Rate Lock Advisory

Wednesday, February 20th

Wednesday’s bond market has opened in negative territory with little to provide direction in the markets. The major stock indexes are mixed but flat with the Dow down 1 point and the Nasdaq up 9 points. The bond market is currently down 3/32 (2.64%). However, strength late yesterday should improve this morning’s mortgage rates slightly over Tuesday’s early pricing.



30 yr - 2.64%







Mortgage Rate Trend

Trailing 90 Days - National Average

  • 30 Year Fixed
  • 15 Year Fixed
  • 5/1 ARM

Indexes Affecting Rate Lock



Federal Open Market Committee (FOMC) Minutes

This morning has no relevant economic data for the markets to digest, but we do have the afternoon release of last month’s FOMC meeting minutes to watch. They will be released at 2:00 PM ET, so if there is a reaction to them it will come during mid-afternoon trading. Market participants will be looking for insight into the Fed’s thought process on economic growth, potential hurdles, inflation and expected monetary policy moves. If there are growing concerns about the strength of our economy and the need for further hikes to key short-term interest rates, the bond market should respond favorably. We have also recently heard discussion on the unwinding process of the Fed’s balance sheet that swelled during the economic stimulus days. It will be interesting to see if the Fed is considering making significant changes to that process. Any action that slows the process of shedding holdings should also be taken as favorable news for bonds and mortgage rates.



Durable Goods Orders

Along with the weekly unemployment update, we will get three pieces of economic data tomorrow morning that have the potential to influence mortgage rates. The first of the batch will be December’s Durable Goods Orders at 8:30 AM ET. This release was delayed during the partial government shutdown. It will give us a measurement of manufacturing sector strength by tracking new orders for big-ticket products such as airplanes, appliances and electronics. The data is known to be quite volatile from month to month, so a large headline number doesn’t have the same impact on the markets as other reports do. Thursday’s release is expected to show a 1.3% increase in new orders, indicating growth in the sector. A sizable decline would be good news for bonds and mortgage rates as it would point to weaker economic activity.



Existing Home Sales from National Assoc of Realtors

January's Existing Home Sales is next, coming at 10:00 AM ET. The National Association of Realtors will release this data that tracks home resales throughout the country, giving us an idea of housing sector strength. It is expected to show an increase in sales of existing homes, meaning the housing sector strengthened last month. The bond market would like to see a sizable decline in sales because weaker housing makes broader economic growth more difficult. Since long-term securities such as mortgage bonds tend to thrive during weaker economic conditions, weak housing numbers would be good news for mortgage rates.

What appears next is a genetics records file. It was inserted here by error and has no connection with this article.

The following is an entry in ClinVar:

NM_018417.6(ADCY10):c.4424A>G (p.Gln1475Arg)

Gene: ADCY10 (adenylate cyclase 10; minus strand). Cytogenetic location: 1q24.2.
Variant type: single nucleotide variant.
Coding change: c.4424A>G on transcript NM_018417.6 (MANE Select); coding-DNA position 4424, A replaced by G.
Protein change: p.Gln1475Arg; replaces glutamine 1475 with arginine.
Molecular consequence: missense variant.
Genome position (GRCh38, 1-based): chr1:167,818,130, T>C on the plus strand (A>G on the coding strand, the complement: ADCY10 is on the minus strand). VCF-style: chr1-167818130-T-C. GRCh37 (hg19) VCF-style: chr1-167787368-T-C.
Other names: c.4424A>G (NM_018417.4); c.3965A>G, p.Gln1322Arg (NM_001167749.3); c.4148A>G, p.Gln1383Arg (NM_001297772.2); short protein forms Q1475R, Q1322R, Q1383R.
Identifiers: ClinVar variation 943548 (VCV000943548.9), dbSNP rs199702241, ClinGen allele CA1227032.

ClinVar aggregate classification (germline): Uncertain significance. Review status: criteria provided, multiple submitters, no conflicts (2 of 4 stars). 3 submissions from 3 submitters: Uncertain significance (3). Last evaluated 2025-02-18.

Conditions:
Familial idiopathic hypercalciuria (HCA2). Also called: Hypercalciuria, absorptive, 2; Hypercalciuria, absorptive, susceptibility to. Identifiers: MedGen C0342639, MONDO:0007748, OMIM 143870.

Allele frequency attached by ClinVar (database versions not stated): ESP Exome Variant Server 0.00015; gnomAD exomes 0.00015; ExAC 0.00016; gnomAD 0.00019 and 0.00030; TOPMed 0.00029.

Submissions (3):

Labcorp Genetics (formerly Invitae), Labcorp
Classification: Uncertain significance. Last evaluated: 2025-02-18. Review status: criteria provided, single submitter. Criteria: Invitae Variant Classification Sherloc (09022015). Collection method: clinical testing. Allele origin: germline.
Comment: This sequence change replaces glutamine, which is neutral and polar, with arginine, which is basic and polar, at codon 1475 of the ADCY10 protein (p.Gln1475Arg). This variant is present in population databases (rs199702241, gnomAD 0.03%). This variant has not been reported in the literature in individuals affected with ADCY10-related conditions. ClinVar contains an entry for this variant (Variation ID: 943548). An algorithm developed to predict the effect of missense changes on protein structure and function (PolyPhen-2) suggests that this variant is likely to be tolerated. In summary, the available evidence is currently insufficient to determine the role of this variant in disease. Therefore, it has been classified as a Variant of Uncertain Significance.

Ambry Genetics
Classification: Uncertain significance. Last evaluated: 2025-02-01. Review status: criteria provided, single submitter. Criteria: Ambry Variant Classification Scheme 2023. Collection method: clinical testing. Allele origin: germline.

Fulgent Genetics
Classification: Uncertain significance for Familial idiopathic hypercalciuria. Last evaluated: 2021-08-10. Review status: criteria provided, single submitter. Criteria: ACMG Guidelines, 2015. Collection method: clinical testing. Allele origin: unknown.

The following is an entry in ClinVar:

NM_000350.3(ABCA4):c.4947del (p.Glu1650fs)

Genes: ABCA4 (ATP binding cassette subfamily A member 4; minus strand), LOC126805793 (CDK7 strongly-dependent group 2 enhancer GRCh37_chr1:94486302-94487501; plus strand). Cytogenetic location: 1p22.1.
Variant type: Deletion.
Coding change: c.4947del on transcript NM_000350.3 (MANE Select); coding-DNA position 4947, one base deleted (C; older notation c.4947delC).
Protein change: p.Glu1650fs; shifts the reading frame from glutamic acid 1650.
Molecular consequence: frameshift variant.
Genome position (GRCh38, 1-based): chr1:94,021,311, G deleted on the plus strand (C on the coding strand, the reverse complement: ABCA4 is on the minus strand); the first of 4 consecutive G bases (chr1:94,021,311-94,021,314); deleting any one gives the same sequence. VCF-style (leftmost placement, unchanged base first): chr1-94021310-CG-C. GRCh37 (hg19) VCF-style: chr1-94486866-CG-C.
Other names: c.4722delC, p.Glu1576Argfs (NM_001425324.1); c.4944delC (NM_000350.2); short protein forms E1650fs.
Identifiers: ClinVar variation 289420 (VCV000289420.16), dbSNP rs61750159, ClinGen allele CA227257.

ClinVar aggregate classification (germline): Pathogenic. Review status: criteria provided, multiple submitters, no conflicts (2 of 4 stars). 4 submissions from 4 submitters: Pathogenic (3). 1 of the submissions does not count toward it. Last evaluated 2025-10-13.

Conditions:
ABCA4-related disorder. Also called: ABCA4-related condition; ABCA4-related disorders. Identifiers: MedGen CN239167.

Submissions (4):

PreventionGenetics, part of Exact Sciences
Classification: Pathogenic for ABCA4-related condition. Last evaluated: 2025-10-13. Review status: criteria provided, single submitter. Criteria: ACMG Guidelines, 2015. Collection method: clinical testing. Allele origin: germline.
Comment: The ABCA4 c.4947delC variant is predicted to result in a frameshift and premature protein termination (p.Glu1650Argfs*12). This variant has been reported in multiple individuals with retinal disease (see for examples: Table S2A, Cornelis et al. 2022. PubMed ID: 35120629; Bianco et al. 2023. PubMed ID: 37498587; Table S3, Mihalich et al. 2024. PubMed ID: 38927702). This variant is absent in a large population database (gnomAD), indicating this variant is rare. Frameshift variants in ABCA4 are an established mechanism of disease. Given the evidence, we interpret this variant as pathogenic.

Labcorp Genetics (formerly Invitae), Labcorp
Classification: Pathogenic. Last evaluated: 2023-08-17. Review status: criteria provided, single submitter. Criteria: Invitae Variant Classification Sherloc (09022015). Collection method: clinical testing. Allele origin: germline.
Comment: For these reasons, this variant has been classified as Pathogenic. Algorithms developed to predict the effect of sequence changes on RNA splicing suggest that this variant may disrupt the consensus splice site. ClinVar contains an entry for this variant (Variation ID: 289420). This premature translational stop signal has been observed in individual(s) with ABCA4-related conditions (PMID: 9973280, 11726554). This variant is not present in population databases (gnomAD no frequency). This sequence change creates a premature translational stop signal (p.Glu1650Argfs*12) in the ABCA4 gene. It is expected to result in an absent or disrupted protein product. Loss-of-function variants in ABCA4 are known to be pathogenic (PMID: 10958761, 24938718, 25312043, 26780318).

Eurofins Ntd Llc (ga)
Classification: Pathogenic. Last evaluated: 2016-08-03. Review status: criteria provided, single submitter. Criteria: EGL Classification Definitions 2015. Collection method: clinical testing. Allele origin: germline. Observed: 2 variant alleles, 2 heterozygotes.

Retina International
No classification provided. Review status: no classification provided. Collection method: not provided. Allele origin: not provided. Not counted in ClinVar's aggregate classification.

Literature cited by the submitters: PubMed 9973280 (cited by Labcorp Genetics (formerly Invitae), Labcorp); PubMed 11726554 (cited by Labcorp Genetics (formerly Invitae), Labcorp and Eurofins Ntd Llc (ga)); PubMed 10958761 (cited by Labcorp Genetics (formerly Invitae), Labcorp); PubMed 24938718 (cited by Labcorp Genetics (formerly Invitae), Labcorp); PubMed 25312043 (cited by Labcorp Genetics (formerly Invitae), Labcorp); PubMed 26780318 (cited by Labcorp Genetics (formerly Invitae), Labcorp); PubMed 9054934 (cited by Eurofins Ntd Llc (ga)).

Leading Economic Indicators (LEI) from the Conference Board

The final monthly report of the week will be January's Leading Economic Indicators (LEI), also at 10:00 AM ET. This Conference Board report attempts to predict economic activity over the next three to six months. It is expected to show a 0.1% increase, meaning that economic activity should remain fairly flat in the near future. A decline would be good news for the bond market and mortgage rates. Although, this data is not considered to be highly important so a sizable variance from forecasts is needed for it to directly affect mortgage rates.

Float / Lock Recommendation

If I were considering financing/refinancing a home, I would.... Lock if my closing was taking place within 7 days... Lock if my closing was taking place between 8 and 20 days... Float if my closing was taking place between 21 and 60 days... Float if my closing was taking place over 60 days from now... This is only my opinion of what I would do if I were financing a home. It is only an opinion and cannot be guaranteed to be in the best interest of all/any other borrowers.